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An investigation into the diagnosis of gall-bladder disease in general practice by simple clinical methods was carried out over seven years; 916 patients were seen in 1018 episodes of illness. These patients were examined particularly for oedema in the skin and subcutaneous tissue of the right hypochondrium, Murphy's sign, clinical jaundice and bilirubinuria.
Oedema was found in 89% of the episodes of confirmed gall-bladder disease and in 74% of the suspected cases, but in only 4% of the other abdominal and thoracic conditions studied. Clinical jaundice or bilirubinuria or both occurred in 28% of the confirmed episodes of gall-bladder disease and in 12% of the suspected ones.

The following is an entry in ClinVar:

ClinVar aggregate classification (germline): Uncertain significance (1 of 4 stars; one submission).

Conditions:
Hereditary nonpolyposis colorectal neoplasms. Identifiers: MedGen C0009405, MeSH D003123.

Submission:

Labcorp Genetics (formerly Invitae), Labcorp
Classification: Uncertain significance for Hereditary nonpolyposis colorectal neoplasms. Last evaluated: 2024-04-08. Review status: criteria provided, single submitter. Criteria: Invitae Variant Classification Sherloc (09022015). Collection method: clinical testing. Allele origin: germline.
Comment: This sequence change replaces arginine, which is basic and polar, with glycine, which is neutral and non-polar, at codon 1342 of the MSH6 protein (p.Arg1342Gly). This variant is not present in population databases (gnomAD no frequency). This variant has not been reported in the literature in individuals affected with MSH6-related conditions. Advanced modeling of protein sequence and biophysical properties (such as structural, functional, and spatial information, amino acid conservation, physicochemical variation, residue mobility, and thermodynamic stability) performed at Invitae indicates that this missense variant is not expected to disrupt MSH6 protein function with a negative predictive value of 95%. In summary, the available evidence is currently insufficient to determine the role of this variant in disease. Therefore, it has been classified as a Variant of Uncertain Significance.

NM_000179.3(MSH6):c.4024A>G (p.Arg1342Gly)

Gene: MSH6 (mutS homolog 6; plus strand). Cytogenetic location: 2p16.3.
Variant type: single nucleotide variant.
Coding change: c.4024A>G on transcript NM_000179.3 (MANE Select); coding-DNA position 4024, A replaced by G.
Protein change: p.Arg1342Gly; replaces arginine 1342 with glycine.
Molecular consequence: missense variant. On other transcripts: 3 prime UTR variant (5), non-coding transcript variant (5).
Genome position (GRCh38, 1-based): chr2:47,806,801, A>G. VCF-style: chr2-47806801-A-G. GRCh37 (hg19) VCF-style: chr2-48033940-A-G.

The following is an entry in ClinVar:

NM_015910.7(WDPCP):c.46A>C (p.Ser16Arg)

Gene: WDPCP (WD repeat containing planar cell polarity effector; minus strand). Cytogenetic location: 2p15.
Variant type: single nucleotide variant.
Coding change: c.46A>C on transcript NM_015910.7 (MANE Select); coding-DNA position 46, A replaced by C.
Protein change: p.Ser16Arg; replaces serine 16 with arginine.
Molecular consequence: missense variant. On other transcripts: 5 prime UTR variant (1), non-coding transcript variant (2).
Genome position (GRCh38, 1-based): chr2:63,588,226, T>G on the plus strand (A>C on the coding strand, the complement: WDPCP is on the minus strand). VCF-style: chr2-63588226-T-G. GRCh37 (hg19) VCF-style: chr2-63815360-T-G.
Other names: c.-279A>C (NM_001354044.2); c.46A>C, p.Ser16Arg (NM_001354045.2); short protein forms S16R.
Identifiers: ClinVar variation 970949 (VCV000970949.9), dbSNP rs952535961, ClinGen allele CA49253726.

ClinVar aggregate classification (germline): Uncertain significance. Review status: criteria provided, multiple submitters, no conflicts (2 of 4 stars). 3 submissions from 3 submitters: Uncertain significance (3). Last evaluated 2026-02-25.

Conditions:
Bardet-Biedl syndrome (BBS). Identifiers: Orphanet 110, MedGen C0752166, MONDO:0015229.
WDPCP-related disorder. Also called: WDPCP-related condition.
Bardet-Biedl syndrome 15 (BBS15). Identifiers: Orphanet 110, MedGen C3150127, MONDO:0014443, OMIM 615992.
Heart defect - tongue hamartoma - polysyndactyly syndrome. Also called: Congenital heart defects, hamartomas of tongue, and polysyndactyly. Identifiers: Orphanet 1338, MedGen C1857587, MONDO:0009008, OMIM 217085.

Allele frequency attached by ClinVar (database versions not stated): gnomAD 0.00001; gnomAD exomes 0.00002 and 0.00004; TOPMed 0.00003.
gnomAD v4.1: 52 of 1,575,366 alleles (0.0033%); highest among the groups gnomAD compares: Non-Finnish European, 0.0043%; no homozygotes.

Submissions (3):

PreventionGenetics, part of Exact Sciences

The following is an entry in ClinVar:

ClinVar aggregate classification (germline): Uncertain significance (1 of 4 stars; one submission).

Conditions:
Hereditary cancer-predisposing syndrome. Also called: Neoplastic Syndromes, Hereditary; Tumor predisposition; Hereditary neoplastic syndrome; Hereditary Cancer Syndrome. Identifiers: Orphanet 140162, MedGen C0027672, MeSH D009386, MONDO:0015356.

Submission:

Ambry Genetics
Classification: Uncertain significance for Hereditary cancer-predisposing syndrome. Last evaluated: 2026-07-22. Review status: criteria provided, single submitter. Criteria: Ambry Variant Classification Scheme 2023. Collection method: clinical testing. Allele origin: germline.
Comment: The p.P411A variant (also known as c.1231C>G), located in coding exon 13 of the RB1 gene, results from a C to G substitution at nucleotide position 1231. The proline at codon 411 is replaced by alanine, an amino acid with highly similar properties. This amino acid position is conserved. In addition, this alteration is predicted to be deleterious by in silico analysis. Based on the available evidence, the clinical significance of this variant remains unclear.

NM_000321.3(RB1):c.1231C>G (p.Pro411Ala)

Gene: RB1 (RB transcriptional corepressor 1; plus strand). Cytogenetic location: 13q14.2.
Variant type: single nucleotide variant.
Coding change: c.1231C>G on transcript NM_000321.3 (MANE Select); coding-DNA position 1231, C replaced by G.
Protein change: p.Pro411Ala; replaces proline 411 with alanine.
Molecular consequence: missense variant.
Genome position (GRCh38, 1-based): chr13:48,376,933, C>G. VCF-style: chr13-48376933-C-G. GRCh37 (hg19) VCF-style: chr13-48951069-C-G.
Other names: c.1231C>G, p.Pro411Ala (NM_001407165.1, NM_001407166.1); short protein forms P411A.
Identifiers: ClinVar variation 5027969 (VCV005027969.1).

If oedema, Murphy's sign and jaundice were all present there was a 72% probability of the condition being gall-bladder disease.
During the study, there was a 45% increase in the number of new cases of gall-bladder disease correctly diagnosed each year compared with the previous three and a half years, and an 89% decrease in the number of cases missed.